We learned that one of the drawbacks of payback period is that it does not consider time value of money. An alternative is to use the discounted payback period.

The discounted payback period is the number of years it takes to recover the initial investment in terms of the present value of the cash flows. The present value of each cash flow is calculated and then added to arrive at the discounted payback period.

Let’s take the same example with the cash flows for 5 years. Assuming that the firm has a cost of capital of 10%, the discounted cash flows are presented in the third column. Column 4 shows the cumulative discounted cash flows.

Year |
Cash Flow |
Discounted Cash Flows |
Cumulative Discounted Cash Flows |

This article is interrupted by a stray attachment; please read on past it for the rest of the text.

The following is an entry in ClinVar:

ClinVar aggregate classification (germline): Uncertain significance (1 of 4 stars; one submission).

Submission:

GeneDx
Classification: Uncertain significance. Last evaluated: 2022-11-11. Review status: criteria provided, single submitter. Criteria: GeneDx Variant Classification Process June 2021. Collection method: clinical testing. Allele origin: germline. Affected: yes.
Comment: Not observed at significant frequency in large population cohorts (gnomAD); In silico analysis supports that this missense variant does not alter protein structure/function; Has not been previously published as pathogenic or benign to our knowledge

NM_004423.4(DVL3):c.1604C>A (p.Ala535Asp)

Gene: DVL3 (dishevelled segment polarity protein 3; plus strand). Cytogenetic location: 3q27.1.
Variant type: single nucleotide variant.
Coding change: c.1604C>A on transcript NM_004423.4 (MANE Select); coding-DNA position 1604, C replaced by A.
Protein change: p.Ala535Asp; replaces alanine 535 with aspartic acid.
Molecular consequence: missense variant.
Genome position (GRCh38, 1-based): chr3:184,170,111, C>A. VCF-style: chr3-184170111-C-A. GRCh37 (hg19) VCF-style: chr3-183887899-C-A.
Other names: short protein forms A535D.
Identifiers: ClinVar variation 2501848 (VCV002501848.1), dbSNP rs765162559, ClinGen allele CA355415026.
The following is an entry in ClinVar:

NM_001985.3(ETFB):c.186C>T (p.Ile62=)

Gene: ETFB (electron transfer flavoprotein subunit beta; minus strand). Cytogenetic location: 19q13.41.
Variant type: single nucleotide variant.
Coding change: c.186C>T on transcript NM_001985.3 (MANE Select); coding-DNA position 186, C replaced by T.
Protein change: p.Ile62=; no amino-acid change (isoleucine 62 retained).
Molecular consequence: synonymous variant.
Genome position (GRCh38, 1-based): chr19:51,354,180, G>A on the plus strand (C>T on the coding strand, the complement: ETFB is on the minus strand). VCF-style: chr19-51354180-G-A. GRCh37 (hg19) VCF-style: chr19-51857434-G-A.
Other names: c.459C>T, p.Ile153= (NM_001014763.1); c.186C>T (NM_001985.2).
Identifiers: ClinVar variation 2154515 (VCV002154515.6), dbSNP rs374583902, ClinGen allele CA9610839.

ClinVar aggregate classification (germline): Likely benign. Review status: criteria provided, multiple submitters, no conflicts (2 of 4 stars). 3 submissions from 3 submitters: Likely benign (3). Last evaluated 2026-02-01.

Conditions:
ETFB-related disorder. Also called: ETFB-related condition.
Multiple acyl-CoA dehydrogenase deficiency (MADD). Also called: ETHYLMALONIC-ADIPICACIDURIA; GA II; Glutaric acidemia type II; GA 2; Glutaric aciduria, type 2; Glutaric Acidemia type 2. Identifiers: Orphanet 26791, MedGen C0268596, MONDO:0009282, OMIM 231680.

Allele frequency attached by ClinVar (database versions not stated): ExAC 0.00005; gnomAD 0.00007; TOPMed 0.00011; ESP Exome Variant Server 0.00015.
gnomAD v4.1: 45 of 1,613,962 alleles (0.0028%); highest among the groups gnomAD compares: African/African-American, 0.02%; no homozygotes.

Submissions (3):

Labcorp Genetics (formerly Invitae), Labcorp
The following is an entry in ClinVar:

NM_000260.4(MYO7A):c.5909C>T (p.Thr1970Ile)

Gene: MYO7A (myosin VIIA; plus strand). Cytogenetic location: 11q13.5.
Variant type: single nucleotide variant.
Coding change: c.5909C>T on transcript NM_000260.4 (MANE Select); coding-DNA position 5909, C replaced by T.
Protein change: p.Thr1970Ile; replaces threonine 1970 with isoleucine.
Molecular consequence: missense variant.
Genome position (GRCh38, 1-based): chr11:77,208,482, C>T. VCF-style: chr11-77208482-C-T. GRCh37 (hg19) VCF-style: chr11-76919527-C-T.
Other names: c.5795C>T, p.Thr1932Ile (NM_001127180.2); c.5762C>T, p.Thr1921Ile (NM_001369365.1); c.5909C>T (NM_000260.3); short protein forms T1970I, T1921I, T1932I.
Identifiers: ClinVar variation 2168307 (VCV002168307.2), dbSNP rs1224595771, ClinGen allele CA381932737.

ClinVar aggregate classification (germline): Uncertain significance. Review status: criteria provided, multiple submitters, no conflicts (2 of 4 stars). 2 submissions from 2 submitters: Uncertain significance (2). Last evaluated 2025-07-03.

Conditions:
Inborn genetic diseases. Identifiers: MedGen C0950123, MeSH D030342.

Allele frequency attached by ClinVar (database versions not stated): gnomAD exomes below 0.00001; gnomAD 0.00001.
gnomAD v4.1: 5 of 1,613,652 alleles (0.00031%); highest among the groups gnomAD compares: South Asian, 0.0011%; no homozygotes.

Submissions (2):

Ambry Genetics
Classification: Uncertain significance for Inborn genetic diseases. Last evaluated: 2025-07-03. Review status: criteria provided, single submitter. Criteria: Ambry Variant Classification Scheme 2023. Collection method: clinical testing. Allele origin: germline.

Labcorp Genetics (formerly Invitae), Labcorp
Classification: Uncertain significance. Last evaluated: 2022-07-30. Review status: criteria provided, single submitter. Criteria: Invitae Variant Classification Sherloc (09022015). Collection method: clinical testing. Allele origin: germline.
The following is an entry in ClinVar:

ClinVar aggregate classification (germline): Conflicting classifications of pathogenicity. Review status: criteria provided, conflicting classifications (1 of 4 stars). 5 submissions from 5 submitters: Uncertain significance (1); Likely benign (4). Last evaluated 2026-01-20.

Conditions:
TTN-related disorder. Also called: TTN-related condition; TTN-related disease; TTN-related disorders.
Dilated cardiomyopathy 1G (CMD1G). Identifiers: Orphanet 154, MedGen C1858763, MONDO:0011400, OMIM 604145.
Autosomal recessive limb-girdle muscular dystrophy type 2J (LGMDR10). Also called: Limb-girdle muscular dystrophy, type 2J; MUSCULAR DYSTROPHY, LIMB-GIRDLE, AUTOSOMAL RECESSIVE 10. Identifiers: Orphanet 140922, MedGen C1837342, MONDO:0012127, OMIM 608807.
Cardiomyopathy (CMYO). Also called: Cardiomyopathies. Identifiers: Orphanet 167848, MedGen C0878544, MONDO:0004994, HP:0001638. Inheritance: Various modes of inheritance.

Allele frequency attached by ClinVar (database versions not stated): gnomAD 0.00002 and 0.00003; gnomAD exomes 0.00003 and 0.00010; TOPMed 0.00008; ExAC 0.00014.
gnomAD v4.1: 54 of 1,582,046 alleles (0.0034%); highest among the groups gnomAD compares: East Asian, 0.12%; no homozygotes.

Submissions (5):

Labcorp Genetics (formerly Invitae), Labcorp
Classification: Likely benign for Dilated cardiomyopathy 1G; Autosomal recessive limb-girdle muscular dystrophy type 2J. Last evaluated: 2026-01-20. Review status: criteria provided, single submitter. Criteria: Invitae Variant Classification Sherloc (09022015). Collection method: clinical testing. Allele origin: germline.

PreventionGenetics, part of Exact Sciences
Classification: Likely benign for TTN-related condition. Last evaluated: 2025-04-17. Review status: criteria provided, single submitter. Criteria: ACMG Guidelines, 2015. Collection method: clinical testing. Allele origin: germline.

0 | -5000.00 | ||

1 | 2000.00 | 1818.18 | 1818.18 |

2 | 2,000.00 | 1652.89 | 3471.07 |

3 | 2,000.00 | 1502.63 | 4973.70 |

4 | 1,000.00 | 683.01 | 5656.72 |

5 | 1,000.00 | 620.92 | 6277.64 |

As you can see, the project generates a total of $4973.70 in 3 years. By the end of four years, the total cash inflow is $5656.72. This means that the discounted payback period is between 3 and 4 years.

The discounted payback period can be calculated as follows:

Discounted Payback Period = 3 + (5000-4973.70)/683.01 = 3.04 years

Note that the discounted payback period is more than the simple payback period. This is because the cash flows have been discounted.

However, this method is still not considered a good measure of profitability because it doesn’t consider the cash flows that occur after the payback period.

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